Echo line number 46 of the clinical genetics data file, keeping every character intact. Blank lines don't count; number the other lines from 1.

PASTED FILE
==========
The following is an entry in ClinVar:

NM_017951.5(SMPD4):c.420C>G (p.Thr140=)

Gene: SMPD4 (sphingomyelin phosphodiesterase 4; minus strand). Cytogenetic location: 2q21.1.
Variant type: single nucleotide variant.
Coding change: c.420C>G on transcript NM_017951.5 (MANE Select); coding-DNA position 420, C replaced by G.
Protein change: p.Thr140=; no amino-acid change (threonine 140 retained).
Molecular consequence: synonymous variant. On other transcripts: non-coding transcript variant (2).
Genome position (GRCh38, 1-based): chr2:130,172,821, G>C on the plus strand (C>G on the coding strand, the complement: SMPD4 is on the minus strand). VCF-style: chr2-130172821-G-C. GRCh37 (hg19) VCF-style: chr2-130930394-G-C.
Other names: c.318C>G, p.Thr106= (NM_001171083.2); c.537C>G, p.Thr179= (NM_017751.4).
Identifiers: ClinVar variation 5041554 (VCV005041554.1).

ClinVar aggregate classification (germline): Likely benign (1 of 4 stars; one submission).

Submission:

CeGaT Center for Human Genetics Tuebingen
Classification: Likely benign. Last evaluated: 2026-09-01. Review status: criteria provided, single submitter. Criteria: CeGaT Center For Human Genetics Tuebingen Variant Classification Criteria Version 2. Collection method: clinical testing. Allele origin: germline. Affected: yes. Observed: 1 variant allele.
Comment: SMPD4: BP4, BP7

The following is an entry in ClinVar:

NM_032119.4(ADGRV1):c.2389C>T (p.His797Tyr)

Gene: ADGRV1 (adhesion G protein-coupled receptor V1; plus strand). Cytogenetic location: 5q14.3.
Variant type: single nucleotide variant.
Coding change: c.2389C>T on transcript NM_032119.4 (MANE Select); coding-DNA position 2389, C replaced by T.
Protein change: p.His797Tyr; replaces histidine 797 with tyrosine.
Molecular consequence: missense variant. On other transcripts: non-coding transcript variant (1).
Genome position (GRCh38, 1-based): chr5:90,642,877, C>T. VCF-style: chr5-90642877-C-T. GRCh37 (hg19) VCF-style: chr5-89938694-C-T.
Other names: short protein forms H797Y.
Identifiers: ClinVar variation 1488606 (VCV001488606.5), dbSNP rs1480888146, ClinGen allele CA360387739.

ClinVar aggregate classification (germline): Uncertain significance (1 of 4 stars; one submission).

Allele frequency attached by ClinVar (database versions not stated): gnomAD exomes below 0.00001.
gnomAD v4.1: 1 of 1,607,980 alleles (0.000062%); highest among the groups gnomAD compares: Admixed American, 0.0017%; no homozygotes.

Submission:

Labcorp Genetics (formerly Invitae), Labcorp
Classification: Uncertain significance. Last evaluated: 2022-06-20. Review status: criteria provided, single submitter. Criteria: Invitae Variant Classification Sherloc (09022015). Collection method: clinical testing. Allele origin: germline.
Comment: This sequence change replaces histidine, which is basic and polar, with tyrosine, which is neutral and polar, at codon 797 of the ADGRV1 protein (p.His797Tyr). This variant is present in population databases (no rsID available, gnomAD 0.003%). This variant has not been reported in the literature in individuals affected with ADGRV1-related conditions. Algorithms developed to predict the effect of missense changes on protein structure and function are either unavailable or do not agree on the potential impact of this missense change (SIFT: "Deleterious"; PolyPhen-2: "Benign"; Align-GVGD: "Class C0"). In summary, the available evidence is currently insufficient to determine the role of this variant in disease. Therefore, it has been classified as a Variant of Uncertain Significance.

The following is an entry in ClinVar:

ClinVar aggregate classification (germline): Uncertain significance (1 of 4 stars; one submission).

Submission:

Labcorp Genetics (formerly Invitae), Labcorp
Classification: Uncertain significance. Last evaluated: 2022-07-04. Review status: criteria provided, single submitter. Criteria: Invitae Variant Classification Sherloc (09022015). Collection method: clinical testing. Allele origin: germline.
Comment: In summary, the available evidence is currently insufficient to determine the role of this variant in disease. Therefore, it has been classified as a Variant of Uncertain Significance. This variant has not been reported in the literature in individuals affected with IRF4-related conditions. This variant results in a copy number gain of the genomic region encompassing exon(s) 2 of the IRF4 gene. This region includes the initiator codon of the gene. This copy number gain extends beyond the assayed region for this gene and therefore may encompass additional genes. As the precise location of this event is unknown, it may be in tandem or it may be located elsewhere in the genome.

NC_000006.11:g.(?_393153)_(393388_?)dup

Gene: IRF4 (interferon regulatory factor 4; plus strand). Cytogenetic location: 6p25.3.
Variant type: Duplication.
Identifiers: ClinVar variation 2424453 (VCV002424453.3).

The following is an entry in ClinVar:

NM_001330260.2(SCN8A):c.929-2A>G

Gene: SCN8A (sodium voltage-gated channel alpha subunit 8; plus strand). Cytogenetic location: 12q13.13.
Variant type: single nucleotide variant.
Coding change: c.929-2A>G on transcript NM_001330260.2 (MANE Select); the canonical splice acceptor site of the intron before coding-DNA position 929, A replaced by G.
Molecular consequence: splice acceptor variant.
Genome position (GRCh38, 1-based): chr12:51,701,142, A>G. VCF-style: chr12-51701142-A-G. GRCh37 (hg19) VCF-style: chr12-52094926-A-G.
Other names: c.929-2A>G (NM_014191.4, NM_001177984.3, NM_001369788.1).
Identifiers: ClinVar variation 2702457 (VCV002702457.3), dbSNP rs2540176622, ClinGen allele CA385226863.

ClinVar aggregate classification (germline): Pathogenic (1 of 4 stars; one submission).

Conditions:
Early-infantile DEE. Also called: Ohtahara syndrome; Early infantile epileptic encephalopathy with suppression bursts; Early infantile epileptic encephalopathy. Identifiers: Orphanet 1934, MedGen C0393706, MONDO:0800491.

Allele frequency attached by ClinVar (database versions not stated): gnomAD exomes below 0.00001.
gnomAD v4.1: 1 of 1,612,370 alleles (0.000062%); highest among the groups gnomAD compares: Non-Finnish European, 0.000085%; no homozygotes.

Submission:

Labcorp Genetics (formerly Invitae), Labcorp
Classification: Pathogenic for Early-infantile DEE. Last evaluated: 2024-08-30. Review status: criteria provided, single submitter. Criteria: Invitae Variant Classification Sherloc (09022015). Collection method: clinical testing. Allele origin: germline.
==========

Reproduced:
Variant type: single nucleotide variant.